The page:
According to Ton, the name Blender comes from a studio NeoGeo demo reel made in 1992. The demo reel used a song from Yello, called Blender as well (“The Blender for the next millennium!”). The in-house software then was called Traces back then, so when he did a complete overhaul of it he wanted a better name for the project. Someone suggested Blender, and it stuck.
Blender stayed an in-house tool until a free version was released on the web in 1998. Shortly after that Studio NeoGeo was taken over by another company and Blender’s future became uncertain.
By the end of 1998 Ton and Frank van Beek founded a new company called NaN (from the acronym Not a Number in coding) to further develop and market Blender. NaN secured investing in early 2000 and started to grow rapidly. However after the dotcom bubble burst, NaN had to be restarted with new funding as a smaller company. In April 2001 they released their first commercial product: Blender Publisher. This product was targeted at the emerging market of interactive web-based 3D media, and they were also apparently looking at making products for the mobile 3D market.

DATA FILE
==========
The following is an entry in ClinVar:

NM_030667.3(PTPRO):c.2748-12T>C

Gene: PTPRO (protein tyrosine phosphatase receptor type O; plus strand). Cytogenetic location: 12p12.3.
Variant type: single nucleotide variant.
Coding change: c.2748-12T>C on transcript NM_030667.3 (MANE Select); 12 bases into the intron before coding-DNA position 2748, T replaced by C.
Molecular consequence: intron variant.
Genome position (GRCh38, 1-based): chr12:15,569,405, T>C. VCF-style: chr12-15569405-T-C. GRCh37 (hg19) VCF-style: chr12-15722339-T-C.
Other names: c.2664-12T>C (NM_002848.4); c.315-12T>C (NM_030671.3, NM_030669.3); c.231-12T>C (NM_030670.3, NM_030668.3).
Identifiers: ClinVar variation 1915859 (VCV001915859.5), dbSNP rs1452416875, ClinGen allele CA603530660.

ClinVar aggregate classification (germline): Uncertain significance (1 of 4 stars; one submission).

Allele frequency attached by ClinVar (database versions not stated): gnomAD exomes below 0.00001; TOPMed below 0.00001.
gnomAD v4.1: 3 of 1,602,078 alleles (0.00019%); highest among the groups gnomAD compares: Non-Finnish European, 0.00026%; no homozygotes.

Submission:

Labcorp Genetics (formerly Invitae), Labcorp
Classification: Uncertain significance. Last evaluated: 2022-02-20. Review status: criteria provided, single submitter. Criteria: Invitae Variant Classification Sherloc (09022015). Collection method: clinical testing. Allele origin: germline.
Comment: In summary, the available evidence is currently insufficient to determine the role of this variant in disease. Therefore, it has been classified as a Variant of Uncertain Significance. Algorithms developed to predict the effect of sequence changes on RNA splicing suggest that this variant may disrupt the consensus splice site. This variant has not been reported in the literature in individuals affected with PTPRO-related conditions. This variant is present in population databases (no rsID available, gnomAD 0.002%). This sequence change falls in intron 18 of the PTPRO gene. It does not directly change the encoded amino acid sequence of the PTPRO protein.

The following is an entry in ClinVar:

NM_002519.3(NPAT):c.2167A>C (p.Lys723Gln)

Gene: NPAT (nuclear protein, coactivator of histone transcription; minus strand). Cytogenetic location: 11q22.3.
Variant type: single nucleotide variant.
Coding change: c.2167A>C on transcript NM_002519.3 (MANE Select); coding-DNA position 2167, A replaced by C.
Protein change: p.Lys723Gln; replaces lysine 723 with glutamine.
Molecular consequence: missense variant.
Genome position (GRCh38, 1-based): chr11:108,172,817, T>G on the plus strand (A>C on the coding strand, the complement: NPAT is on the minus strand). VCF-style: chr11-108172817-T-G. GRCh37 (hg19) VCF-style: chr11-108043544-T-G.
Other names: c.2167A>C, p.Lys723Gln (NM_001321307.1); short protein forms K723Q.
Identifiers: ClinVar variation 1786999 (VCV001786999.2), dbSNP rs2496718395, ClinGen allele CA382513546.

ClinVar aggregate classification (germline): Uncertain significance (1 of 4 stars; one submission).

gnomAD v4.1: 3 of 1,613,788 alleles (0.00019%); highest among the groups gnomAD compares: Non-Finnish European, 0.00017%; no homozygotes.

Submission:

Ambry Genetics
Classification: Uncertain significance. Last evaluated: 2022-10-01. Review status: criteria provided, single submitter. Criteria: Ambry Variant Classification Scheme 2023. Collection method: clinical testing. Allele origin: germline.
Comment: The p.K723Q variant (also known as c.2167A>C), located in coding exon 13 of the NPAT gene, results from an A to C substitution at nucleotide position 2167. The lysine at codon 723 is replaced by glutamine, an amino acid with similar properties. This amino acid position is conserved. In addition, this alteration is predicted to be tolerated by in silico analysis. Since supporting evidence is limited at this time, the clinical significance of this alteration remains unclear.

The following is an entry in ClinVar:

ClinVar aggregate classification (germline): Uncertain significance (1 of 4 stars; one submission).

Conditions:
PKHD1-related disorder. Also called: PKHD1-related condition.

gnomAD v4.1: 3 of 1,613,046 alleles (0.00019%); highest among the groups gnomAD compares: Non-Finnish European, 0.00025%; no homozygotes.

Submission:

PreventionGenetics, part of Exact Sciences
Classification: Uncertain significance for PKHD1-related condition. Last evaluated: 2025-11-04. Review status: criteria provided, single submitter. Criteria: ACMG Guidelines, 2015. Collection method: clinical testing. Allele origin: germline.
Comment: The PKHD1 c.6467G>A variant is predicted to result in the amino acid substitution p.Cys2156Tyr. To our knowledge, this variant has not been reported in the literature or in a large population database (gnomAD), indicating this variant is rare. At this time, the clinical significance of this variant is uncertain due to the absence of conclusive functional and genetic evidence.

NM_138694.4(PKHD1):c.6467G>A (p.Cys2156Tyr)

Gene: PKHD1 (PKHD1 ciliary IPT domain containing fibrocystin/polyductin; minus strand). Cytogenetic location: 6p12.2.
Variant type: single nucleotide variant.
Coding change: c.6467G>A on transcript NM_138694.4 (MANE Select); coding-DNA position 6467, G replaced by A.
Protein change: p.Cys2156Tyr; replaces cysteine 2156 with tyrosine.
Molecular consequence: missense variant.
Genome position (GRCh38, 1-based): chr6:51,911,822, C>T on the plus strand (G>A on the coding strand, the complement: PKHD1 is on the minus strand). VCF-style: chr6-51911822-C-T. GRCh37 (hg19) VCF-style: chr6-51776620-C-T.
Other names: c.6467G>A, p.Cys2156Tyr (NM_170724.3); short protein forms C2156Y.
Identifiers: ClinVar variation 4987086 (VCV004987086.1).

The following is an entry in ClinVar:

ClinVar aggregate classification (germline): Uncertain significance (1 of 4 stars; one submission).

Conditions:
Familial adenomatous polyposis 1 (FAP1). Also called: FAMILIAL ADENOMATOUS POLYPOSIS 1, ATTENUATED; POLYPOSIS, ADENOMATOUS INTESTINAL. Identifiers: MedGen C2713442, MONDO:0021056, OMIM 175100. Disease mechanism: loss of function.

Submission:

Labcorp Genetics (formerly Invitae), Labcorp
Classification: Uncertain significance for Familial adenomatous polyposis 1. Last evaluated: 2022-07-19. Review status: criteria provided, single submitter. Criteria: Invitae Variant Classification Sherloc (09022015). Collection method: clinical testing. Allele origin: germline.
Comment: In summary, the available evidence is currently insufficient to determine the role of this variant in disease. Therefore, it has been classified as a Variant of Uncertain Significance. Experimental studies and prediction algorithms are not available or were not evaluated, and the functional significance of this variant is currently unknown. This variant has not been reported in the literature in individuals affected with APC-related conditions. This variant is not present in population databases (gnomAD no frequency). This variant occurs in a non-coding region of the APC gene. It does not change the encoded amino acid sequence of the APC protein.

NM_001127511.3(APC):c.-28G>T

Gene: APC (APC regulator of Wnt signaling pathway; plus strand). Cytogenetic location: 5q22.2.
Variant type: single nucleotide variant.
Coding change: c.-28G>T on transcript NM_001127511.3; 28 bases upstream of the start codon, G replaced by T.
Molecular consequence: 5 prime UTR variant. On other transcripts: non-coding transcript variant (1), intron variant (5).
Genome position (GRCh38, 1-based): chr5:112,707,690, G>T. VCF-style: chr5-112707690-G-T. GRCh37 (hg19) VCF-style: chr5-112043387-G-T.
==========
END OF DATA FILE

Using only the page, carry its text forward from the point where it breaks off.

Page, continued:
Unfortunately they were far too early. Remember this was years before the first iPhone. Among a difficult economic climate the new investors decided to shutdown NaN, killing Blender’s development.
“Plans for that, including a limited open source for Blender, now have been officially rejected by one of the shareholders, who owns sufficient votes to block important decisions.”Ton Rosendall, 2002